Kroll Show

TV review by
Melissa Camacho, Common Sense Media
Kroll Show TV Poster Image
Hilarious sketch comedy is edgy, crude, and topical.

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A lot or a little?

The parents' guide to what's in this TV show.

Positive Messages

The series uses humor to poke fun at popular culture. References are made to homophobia, racism, abortion, and other issues, but are done in the spirit of poking fun at the absurdity surrounding these issues in everyday life and how they are handled in the media.

Positive Role Models & Representations

Kroll is funny and the characters he portrays are memorable -- but usually for all the wrong reasons.

Violence

Spoofs sometimes feature kidnappings, beatings, and point-blank shootings (without realistic blood). Teens are shown pretending to shoot their parents and engaging in other disturbing behavior. These events are intended to be more funny than scary.

Sex

Women are sometimes shown in bras, skin-tight leggings, and other revealing clothes; characters occasionally take their clothes off (but no nudity shown). Some skits feature characters kissing in a vulgar fashion and crude sexual references, including the words "t-ts." Abortion and miscarriages are referenced.

Language

Words like "ass," "bitch," and "crap" are audible; curses like "s--t" and "f--k" are bleeped. Spanish curses are audible.

Consumerism

Apple computers and Volvos visible. Contains references to a variety of TV shows, like Sex in the City, infomercials for diet products and other services, and a variety of reality shows.

Drinking, Drugs & Smoking

Skits feature tobacco, marijuana, cocaine, and illegal prescription drug use. Drug-related gang behavior is also featured.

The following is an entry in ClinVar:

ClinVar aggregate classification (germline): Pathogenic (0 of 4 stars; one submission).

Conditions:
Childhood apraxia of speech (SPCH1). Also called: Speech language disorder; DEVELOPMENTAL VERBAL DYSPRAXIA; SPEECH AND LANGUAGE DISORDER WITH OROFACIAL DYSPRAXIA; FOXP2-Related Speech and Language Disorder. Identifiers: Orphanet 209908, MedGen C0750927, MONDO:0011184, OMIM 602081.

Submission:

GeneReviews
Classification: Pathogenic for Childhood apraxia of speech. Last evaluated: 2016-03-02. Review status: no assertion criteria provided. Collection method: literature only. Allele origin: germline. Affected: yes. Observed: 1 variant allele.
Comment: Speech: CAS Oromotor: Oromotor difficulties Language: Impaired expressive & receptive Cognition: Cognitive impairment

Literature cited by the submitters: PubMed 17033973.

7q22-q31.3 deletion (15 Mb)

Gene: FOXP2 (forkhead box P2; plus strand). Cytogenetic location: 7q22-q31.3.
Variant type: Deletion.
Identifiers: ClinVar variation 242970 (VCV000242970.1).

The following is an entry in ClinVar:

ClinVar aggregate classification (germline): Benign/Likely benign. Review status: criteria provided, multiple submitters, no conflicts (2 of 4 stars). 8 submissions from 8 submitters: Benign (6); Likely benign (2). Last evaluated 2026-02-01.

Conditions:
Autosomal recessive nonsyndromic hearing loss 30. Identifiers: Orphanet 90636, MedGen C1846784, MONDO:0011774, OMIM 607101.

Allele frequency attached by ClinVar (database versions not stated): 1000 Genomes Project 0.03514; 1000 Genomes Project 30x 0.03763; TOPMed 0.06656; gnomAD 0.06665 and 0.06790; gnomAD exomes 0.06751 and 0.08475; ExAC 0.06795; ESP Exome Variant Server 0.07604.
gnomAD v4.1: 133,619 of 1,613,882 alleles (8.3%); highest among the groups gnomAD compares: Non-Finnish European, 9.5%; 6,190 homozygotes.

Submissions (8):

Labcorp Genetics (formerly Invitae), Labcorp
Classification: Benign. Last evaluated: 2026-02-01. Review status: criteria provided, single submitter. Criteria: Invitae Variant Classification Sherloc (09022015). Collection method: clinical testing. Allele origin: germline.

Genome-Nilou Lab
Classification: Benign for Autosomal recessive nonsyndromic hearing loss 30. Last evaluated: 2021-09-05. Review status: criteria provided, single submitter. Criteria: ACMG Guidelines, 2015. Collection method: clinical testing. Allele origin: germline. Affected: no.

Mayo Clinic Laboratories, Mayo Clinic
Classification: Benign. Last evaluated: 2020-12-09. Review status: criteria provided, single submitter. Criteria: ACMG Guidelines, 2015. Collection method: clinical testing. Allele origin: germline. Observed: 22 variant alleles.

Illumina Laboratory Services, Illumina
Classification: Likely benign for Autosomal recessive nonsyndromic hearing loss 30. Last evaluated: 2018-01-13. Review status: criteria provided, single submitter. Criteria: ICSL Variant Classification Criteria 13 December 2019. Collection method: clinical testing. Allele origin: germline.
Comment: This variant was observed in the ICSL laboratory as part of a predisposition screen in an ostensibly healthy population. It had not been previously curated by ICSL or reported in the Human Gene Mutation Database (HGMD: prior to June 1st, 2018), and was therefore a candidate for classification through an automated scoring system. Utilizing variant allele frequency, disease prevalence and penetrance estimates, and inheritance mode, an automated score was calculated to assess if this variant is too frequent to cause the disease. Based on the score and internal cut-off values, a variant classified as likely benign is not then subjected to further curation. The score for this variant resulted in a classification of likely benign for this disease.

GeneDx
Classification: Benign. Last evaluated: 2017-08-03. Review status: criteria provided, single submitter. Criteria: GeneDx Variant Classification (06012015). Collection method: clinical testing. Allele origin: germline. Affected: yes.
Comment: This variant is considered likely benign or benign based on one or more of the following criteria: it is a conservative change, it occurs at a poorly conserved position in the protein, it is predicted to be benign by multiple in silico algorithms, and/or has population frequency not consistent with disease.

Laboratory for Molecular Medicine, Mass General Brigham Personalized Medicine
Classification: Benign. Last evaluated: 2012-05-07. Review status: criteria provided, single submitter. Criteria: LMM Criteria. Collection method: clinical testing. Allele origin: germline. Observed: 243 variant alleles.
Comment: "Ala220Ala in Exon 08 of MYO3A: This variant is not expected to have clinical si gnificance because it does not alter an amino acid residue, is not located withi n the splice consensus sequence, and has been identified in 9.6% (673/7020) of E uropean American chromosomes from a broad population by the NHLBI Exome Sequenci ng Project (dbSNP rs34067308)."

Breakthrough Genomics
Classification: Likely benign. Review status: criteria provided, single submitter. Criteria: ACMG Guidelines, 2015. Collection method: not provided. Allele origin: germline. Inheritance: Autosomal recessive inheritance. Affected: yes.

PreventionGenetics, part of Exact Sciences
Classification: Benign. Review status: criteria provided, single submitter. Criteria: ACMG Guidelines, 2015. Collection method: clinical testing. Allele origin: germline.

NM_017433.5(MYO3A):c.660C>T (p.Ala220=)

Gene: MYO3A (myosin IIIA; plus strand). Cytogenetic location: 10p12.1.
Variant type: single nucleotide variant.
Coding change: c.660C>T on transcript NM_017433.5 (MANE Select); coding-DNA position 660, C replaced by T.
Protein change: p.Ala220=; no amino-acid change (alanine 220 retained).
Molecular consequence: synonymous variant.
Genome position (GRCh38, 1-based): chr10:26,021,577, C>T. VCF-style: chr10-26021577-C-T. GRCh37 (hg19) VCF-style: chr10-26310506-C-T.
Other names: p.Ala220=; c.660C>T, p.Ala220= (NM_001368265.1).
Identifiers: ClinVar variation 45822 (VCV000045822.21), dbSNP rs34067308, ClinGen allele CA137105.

What parents need to know

Parents need to know that Kroll Show features the edgy and mature sketch comedy of Nick Kroll, who is known for creating colorful characters who aren't always smart or politically correct. The show contains some strong language,  crude sexual innuendo, plus drinking, smoking, and drug use in a humorous context. Some skits involve kidnappings, beatings, or shootings. Issues like homosexuality, racism, and abortion are common themes.

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What's the story?

KROLL SHOW is a comedy series starring actor-comedian Nick Kroll as he creates memorable characters and performs in sketches that poke fun at contemporary pop culture. Along with a changing cast of guest comedians including Jenny Slate, Ed Helms, Chelsea Peretti, and Adam Pally, Kroll performs in a variety of skits, including "Sex in the City for Dudes" and the teen soap "Wheels Ontario" designed to spoof popular media characters and culture. Throughout it all, Kroll plays a wide-variety of recurring roles, including a reality star/publicist, a doctor who is California's premier plastic surgeon for pets, and the inappropriate referee known as Ref Jeff. It can get pretty risqué, but it's all in the name of humor.

Is it any good?

From reality TV to social issues, Kroll Show spoofs the people, places, things, and ideas from popular culture for a laugh. But what makes this show a true success is Kroll himself, who molds himself into lively, believable, and memorable characters who are simply fun to watch.

Thsi kind of comedy definitely pushes some boundaries, and while it does offer some social commentary, there are other moments that rely on a few stereotypes or are simply designed to make viewers chuckle. It's not for everyone, but those who enjoy Kroll's stand up comedy or this style of intelligent-but-ironic humor will certainly find themselves laughing. But given the content, it's best left for older viewers.

Talk to your kids about ...

  • Families can talk about comedy. What makes something funny? Are there issues and/or topics that should never be treated as something humorous? Why do comedians and/or comedy shows rely so much on stereotypes to create a laugh. Is there a way to be funny without making these generalizations?

  • Behaviors like swearing, drinking, drug use, and sexual activity are often featured as things to laugh at in media for adults. Why? Is it just to entertain older viewers? Or is this a different and/or more subtle way of sending larger messages about specific topics?

TV details

For kids who love comedy

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